At William’s suggestion, Caroline began to make observations on her own in 1782. During her leisure hours she occupied herself with observing the sky with a 27-inch (690 mm) focal length Newtonian telescope and by this means detected a number of astronomical objects during the years 1783–87, including most notably an independent discovery of M110 (NGC 205), the second companion of the Andromeda Galaxy. During 1786–97 she also discovered eight comets, her first comet being discovered on 1 August 1786. She had unquestioned priority as discoverer of five of the comets and rediscovered Comet Encke in 1795. In 1787, she was granted an annual salary of £50 (equivalent to £5,500 in 2015) by George III for her work as William’s assistant.
In 1797 William’s observations had shown that there were a great many discrepancies in the star catalogue published by John Flamsteed, which was difficult to use due to its having been published as two volumes, the catalogue proper and a volume of original observations. William realised that he needed a proper cross-index to properly explore these differences but was reluctant to devote time to it at the expense of his more interesting astronomical activities. He therefore recommended to Caroline that she undertake the task. The resulting Catalogue of Stars was published by the Royal Society in 1798 and contained an index of every observation of every star made by Flamsteed, a list of errata, and a list of more than 560 stars that had not been included.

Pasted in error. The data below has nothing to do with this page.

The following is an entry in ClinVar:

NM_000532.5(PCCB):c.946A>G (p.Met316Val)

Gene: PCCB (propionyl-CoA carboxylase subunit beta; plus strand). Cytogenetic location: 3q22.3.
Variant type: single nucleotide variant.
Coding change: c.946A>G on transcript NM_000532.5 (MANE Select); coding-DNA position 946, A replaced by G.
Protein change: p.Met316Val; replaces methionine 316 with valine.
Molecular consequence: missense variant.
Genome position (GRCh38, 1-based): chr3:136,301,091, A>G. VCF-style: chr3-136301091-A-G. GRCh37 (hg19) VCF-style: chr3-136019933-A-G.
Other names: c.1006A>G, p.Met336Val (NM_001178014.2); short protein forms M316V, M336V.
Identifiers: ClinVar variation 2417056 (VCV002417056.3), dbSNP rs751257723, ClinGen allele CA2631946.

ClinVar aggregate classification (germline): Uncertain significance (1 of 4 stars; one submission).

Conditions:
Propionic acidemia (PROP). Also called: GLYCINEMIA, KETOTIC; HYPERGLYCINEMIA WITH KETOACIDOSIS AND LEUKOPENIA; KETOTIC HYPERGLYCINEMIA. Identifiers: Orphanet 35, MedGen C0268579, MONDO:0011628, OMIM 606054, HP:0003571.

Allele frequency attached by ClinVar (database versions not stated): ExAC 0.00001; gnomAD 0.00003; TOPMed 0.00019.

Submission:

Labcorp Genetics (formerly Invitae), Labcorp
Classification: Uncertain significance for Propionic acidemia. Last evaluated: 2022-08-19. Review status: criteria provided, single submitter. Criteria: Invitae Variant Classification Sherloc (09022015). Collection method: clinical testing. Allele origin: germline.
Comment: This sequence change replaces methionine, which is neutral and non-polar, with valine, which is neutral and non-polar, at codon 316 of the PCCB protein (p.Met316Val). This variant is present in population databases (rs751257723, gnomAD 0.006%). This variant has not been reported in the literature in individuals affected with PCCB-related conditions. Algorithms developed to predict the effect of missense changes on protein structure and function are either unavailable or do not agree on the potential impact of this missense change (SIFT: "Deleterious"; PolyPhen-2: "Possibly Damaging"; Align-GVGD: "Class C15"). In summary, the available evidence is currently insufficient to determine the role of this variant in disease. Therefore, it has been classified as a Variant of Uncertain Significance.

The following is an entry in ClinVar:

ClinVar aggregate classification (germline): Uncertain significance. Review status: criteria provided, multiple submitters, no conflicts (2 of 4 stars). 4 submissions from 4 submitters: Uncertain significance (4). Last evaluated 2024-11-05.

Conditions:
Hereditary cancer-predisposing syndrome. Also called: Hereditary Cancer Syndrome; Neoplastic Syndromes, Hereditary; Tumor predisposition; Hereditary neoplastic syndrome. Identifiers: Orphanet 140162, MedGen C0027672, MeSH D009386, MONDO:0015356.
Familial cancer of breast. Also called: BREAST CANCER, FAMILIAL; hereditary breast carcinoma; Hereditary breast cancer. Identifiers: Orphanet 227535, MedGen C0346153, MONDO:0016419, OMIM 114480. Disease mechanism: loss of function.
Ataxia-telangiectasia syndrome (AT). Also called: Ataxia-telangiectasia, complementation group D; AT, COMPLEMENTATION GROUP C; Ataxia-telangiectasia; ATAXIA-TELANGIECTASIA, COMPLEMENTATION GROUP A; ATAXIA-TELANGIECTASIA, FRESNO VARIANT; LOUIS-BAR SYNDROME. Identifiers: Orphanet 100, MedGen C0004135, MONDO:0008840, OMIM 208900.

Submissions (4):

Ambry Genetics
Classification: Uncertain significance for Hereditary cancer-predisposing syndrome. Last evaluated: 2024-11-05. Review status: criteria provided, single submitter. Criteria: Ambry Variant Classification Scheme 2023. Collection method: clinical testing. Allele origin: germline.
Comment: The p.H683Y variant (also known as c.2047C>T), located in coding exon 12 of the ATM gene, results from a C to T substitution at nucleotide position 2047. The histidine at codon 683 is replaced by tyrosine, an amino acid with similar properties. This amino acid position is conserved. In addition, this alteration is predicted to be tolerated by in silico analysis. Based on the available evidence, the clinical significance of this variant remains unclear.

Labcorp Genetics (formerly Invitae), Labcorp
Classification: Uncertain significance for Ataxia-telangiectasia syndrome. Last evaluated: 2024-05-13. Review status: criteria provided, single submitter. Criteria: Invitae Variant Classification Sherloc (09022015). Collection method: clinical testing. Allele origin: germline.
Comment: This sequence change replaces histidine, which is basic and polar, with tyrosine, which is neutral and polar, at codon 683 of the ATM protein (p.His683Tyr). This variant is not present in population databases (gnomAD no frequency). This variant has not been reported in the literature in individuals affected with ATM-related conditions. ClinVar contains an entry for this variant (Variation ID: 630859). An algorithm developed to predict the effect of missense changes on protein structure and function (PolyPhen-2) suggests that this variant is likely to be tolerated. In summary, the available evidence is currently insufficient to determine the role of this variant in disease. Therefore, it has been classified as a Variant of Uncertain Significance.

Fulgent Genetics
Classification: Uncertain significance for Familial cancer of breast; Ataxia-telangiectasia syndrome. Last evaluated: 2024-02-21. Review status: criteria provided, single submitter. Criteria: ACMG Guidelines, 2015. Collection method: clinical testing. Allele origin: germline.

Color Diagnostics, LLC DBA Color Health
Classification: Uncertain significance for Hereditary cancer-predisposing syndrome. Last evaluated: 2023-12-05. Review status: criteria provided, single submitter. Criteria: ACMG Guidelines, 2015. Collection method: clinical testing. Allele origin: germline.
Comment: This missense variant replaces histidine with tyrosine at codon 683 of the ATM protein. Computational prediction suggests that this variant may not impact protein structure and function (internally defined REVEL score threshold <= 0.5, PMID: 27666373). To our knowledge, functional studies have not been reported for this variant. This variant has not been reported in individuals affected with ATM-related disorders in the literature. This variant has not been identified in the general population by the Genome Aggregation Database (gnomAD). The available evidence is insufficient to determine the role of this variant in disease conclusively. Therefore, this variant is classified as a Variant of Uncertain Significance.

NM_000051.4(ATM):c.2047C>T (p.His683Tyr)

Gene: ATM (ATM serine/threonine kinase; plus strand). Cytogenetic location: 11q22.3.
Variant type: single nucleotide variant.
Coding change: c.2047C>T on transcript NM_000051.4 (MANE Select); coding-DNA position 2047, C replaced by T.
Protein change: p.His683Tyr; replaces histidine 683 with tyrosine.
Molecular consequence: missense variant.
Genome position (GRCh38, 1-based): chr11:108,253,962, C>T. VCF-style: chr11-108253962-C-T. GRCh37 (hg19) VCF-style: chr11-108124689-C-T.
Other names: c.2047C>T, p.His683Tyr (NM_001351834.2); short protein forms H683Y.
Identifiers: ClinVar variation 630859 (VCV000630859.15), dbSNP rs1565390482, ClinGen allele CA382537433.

Caroline returned to Hanover in 1822 following her brother’s death, continuing her astronomical studies to verify and confirm William’s findings and producing a catalogue of nebulae to assist her nephew John Herschel in his work.
Herschel was awarded a gold medal from the Astronomical Society of London, and another from the King of Prussia. The gold medal from the Astronomical Society was awarded to her in 1828 “for her recent reduction, to January, 1800, of the [2,500] Nebulæ discovered by her illustrious brother, which may be considered as the completion of a series of exertions probably unparalleled either in magnitude or importance in the annals of astronomical labour.” She completed this work after her brother’s death and her removal to Hanover.
The Royal Astronomical Society elected her an Honorary Member in 1835, along with Mary Somerville; they were the first women members. In 1838 she was notified by Sir William Hamilton, Astronomer Royal, Dublin that she had also been elected as an honorary member of the Royal Irish Academy in Dublin.
In 1846, at the age of 96, she was awarded a Gold Medal for Science by the King of Prussia, conveyed to her by Alexander von Humboldt, “in recognition of the valuable services rendered to Astronomy by you, as the fellow-worker of your immortal brother, Sir William Herschel, by discoveries, observations, and laborious calculations”.
Caroline Herschel died at Hanover on 9 January 1848. She is buried at 35 Marienstrasse in Hanover at the cemetery of the Gartengemeinde